It is remarkable that several pieces in the programme were also included by McCreesh in his reconstruction. That is the case with Quem pastores laudavere, a piece from a collection of music for children's voices, Puer natus in Bethlehem and the setting of In dulci jubilo which concludes this disc. The latter is definitely one of the most exciting pieces for Christmastide from Praetorius' pen.
Some issues need to be mentioned. Firstly, several items are sung in English, either entirely (Wie schön leuchtet der Morgenstern - O Morning Star) or partly: Nun komm der Heiden Heiland which opens the programm begins with the first stanza being sung in German, which is then repeated in English and followed by the next stanzas also in English. That is understandable in the light of Ms Sorrell's concept. "Praetorius set these hymns in the common tongue of his congregation - German - and thus we perform them in the common tongue of our home audience". As a result this disc is less interesting for a non-English audience. Moreover, there is a close connection between the hymn melodies and the German language which makes them less suitable for a translation while keeping the original music.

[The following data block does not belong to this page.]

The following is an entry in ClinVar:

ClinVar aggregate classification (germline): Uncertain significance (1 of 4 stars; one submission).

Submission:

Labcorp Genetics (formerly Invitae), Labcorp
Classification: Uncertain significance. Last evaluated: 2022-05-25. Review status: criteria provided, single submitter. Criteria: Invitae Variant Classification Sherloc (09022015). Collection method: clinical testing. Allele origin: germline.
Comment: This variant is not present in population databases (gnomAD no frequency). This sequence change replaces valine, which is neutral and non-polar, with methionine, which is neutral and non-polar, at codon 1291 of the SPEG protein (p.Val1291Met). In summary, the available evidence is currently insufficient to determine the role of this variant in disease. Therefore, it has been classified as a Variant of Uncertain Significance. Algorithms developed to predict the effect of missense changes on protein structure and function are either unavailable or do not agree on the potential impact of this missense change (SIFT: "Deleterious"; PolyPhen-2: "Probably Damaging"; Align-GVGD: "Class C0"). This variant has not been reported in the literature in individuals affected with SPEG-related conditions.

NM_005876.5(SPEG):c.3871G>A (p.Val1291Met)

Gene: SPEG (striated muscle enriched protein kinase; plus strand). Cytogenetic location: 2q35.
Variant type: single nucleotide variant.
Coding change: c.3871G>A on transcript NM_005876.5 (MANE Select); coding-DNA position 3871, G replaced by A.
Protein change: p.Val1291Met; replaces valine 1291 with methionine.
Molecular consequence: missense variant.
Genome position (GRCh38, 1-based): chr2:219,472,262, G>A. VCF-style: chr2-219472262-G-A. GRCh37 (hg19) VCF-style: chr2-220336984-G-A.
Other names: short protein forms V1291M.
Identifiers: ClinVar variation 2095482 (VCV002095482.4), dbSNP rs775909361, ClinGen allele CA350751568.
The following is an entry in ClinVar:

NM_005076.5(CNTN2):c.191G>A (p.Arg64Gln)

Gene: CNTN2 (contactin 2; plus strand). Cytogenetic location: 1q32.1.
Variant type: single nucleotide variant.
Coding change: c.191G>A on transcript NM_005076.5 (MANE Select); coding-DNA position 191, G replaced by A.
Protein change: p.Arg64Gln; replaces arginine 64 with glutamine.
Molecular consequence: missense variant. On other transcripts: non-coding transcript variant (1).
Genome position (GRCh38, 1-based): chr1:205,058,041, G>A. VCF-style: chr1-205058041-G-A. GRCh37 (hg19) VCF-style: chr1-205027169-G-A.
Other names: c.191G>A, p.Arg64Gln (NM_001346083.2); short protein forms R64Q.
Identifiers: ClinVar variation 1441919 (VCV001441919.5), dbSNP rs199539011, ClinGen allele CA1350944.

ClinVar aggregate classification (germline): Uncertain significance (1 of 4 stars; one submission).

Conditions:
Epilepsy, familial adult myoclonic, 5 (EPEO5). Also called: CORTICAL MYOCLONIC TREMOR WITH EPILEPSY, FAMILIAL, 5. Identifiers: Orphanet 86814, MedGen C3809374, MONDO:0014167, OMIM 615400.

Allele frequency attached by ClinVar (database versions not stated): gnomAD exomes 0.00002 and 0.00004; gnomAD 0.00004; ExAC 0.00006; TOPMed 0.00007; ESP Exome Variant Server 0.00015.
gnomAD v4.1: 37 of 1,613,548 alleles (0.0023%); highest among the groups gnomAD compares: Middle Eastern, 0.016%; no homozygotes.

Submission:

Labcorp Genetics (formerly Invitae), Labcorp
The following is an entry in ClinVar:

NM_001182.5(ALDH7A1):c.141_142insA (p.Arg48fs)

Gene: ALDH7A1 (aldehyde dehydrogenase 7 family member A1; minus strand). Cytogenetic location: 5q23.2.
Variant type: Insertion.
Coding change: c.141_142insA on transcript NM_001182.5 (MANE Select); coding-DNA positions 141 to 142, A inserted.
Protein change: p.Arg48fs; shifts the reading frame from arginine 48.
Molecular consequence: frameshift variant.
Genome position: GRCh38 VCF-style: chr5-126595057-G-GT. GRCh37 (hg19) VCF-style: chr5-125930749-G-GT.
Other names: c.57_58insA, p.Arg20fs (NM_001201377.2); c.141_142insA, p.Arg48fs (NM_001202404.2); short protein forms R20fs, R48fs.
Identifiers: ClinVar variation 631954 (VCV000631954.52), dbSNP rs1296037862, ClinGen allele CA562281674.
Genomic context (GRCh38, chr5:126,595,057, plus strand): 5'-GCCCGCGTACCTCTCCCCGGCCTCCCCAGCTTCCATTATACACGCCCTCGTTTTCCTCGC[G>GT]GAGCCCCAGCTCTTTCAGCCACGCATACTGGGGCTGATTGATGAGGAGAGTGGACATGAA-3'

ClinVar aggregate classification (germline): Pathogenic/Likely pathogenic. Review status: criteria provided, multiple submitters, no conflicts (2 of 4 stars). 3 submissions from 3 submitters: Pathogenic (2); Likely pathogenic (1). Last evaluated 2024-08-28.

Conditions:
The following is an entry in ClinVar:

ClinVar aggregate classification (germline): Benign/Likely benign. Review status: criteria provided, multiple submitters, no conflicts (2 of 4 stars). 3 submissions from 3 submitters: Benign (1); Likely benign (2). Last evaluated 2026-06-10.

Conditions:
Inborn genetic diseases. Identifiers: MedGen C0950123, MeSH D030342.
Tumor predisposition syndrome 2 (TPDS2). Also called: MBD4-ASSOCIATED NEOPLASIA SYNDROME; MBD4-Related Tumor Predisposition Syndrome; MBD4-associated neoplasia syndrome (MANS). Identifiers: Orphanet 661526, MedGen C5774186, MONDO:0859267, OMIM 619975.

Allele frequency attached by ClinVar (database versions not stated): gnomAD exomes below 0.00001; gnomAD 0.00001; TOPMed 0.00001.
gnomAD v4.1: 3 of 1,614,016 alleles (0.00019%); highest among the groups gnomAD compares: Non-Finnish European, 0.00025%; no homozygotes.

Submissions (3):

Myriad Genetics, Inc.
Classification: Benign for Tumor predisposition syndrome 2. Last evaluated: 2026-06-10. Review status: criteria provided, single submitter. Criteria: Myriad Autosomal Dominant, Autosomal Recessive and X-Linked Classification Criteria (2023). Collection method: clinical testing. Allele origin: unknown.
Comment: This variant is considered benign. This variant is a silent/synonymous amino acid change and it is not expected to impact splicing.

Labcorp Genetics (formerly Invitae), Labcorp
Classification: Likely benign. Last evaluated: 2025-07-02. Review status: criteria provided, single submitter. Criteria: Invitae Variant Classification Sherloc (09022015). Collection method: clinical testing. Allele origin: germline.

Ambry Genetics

The second issue is the fact that one of the 'carols' (O Morning Star) is sung between the two sections of the Magnificat. Jeannette Sorrell states that this was common practice in 17th-century German, but I am not sure about this. We know this practice from later on, at least in Bach's time. I am curious to know when it came into existence. The inclusion of dances from Terpsichore is also a little odd. There were certainly not meant for performances in a sacred setting.
All things being said and done this is a fine disc which I have enjoyed a lot. Yes, there are some aspects which I am less than happy about, in particular the use of English. However, I have great admiration for the way the music is performed here, especially considering that none of the singers are German speakers. The pronunciation is not perfect; I heard some strange vowels here and there. The main thing is that the performers under Jeannette Sorrell's direction have grabbed the spirit of this music quite well. Ach, mein Herre was new to me, and it is given here a very good performance.
McCreesh's recording is still unsurpassed as it is probably the best disc with music by Praetorius ever made. However, Jeannette Sorrell has succeeded in creating "a vivid and compelling concert experience" and that makes this disc a nice addition to the catalogue of Christmas discs.
Johan van Veen